Montfaucon the execution site had a rich history. There seem to have been at least two separate gallows sites (the link is French) on the hill, and its vintage as an execution space dates back to the 13th century. (more French)

About this point, this blog runs against the limits of its writer’s access to primary documentation and werewithal to pursue it. Sources seem mightily confused on the embryonic era of Montfaucon; at least two other ministers — Pierre de La Brosse, a confidante of the previous king, and Pierre Remy, another royal treasurer hanged a generation after Marigny — also have their own claim to have been hanged on the structure they erected.

It may be that this was actually true of Remy, a less dramatically captivating figure with an official portfolio similar to Marigny’s, and the two simply became conflated in legend. Something certainly seems to have been built during his time, and it may have been the stone replacement for the original gallows.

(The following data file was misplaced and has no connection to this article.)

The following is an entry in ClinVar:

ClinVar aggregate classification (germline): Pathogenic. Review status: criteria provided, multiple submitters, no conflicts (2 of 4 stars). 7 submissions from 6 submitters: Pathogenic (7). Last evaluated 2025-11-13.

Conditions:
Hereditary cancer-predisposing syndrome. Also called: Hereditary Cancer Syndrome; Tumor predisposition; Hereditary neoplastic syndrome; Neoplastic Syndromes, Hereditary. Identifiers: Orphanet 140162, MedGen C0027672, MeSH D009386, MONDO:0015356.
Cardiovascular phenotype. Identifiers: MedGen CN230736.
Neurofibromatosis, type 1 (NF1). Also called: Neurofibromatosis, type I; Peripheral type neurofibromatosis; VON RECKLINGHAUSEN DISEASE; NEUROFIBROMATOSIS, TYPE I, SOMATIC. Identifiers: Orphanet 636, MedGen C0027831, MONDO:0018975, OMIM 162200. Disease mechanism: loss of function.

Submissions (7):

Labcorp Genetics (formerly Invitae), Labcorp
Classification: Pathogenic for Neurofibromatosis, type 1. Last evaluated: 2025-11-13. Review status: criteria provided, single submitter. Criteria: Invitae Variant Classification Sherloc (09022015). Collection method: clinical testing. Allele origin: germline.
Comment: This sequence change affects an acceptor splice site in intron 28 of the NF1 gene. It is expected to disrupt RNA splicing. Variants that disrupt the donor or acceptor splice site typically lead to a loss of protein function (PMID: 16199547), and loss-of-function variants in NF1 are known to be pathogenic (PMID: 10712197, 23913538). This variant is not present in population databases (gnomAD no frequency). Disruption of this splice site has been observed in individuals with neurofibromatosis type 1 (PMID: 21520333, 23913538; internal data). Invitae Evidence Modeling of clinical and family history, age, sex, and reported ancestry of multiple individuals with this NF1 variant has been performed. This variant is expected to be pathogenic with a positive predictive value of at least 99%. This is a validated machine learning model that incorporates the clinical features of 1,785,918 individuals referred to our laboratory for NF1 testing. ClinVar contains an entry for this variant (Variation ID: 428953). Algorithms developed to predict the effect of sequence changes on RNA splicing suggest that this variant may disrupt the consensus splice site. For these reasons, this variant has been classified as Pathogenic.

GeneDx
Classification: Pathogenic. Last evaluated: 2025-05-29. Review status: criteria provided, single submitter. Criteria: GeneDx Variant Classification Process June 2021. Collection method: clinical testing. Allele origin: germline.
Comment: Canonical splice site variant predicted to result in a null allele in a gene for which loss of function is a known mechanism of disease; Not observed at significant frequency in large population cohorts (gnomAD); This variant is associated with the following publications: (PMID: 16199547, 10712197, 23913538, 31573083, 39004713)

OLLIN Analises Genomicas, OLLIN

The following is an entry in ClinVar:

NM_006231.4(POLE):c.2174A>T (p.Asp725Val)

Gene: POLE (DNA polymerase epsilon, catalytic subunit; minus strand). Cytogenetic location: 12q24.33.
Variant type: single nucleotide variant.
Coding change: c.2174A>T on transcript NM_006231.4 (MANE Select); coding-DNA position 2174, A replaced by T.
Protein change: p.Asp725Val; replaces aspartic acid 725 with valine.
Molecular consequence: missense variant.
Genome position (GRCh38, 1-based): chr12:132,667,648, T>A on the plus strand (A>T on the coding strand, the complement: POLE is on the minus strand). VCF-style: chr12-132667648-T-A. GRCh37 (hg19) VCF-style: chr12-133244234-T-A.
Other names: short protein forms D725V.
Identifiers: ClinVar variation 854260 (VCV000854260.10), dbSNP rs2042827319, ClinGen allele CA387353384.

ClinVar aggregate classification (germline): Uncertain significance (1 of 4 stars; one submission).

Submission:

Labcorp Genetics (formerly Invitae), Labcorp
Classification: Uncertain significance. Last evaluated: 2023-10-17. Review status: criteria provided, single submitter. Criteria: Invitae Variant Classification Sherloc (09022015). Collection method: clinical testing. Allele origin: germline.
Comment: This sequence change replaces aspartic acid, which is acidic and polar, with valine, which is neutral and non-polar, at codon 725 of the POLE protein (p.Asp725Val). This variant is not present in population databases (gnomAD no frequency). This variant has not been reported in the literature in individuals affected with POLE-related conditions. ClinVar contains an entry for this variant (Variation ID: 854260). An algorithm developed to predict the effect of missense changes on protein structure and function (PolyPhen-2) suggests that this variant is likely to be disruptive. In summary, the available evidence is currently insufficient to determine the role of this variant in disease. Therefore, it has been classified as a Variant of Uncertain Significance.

The suggestion of someone who researched it more thoroughly than I have (another French page, but worth the visit if only for the pictorial schematics) is that the landmark structure may have predated all these men.** Brosse and Marigny, in this conception, may simply have worked various repairs upon it that became magnified in the retelling, while the gallows Remy set up might have been those on the secondary location, erected as a stopgap during a more thorough reconstruction of the permanent site, and/or reserved for more vulgar elements than ministers of the crown.

* Readers may appreciate an annotation of other references White makes in his fantasy classic.

** We find repeated claims that the alleged “sorceror” Marigny engaged for his capital crime was hanged below him, which would support that notion; I have been unable to identify the provenance of this detail, however.